No binding could be detected for antibodies against albumin or transferrin in either epididymal or ejaculated bovine sperm. No detectable fluorescence was visualized when sperm cells were incubated with only the first or second antibody, and with no antibody (Fig. 6).


DISCUSSION

Using the cauda epididymal fluid and ejaculated sperm, the presence of proteins previously described in other different tissues was assessed, which could be important in reproduction. A detailed description of the binding patterns of BSP A1/A2 and BSP 30kDa proteins for bovine sperm membrane has been previously reported (Souza et al., 2008). In this study, immunoreactivity patterns are described for these proteins in ejaculated sperm and after incubation with isthmic and ampullary oviductal fluids. The aforementioned proteins strongly bound to the acrosomal and equatorial regions of the sperm head and to the midpiece of intact sperm, however, have a positive reaction in the acrosomal region for acrosome-reacted sperm could not be detected (Souza et al., 2008).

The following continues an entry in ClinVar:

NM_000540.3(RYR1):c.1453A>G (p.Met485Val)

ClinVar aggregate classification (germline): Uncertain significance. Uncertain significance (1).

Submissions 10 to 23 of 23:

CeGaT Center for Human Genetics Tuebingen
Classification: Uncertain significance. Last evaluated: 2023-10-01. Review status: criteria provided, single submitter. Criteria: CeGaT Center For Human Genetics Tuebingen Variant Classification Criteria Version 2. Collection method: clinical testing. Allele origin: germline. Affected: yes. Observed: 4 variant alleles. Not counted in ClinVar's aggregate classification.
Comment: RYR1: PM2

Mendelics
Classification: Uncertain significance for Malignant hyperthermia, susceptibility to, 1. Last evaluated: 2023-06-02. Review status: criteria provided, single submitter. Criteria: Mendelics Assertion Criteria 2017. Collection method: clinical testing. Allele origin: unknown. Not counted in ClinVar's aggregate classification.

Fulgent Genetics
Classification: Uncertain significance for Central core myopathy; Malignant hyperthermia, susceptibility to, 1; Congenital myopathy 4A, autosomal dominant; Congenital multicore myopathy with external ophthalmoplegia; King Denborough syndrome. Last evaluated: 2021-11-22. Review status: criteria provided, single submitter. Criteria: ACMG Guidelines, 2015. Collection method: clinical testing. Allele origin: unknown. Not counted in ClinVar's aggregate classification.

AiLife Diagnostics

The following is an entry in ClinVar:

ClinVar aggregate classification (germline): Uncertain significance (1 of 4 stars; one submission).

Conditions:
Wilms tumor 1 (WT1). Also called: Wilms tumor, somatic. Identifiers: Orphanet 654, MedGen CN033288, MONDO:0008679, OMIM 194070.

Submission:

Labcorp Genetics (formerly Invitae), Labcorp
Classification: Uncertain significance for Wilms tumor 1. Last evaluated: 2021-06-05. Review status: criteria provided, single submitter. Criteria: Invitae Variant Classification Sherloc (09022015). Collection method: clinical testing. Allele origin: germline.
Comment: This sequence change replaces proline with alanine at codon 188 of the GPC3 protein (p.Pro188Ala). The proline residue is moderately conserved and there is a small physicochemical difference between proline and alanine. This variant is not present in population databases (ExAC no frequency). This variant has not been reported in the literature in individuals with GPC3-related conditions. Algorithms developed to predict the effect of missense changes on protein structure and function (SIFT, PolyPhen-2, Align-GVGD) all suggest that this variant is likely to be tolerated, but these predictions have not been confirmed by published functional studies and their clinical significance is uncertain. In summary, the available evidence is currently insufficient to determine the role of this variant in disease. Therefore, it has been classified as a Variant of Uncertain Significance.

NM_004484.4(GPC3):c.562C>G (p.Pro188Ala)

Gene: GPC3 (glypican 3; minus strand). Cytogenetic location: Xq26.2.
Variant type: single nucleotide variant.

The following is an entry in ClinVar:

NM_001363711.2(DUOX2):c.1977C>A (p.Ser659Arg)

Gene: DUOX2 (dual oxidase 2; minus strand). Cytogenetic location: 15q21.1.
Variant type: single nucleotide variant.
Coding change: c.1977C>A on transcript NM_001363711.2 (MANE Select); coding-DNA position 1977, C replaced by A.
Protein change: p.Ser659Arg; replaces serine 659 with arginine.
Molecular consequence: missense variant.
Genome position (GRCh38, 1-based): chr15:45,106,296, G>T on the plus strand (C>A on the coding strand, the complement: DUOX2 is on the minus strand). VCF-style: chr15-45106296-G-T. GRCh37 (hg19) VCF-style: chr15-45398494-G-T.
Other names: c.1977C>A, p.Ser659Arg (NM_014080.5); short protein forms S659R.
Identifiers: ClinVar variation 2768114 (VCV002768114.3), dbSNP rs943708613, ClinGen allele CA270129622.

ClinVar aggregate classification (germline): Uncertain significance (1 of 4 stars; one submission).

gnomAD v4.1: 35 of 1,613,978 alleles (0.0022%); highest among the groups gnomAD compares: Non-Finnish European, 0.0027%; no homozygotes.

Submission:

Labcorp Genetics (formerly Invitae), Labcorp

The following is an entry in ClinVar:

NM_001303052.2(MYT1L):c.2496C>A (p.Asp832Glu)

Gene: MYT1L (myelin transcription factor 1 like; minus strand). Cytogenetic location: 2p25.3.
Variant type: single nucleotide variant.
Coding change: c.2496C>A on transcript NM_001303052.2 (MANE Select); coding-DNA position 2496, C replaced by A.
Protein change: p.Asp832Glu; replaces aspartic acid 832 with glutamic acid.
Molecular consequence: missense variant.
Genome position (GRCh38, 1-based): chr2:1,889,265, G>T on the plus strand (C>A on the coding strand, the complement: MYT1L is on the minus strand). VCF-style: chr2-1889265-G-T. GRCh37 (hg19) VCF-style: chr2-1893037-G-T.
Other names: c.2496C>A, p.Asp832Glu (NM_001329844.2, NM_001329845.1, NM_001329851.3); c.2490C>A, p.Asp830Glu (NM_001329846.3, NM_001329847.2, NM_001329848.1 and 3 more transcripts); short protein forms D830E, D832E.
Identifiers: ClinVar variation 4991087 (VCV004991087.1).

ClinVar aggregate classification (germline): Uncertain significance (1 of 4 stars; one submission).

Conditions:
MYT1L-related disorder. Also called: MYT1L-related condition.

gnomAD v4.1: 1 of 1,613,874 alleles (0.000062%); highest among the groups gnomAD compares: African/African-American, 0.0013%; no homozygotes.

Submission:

In the present study a similar binding pattern for BSP-A3 was detected, confirming prior reports that BSP-A3 binds to different regions of ejaculated bovine sperm, but it is not found on epididymal sperm membrane (Manjunath et al., 1993). This protein originates from the vesicular glands (Manjunath et al., 1988) and interacts with the sperm during ejaculation, more specifically with membrane choline-containing phospholipids (Desnoyers and Manjunath, 1992), a step that initiates sperm capacitation (Thérien et al., 1995). Identically to the other BSPs, BSP-A3 might remain attached to the sperm membrane until the oviduct (Souza et al., 2008), where it is involved in the formation of the sperm reservoir (Gwathmey et al., 2006). Thus, the localization of this protein suggests its importance over sperm function and further studies must be performed to delineate how it acts upon fecundation.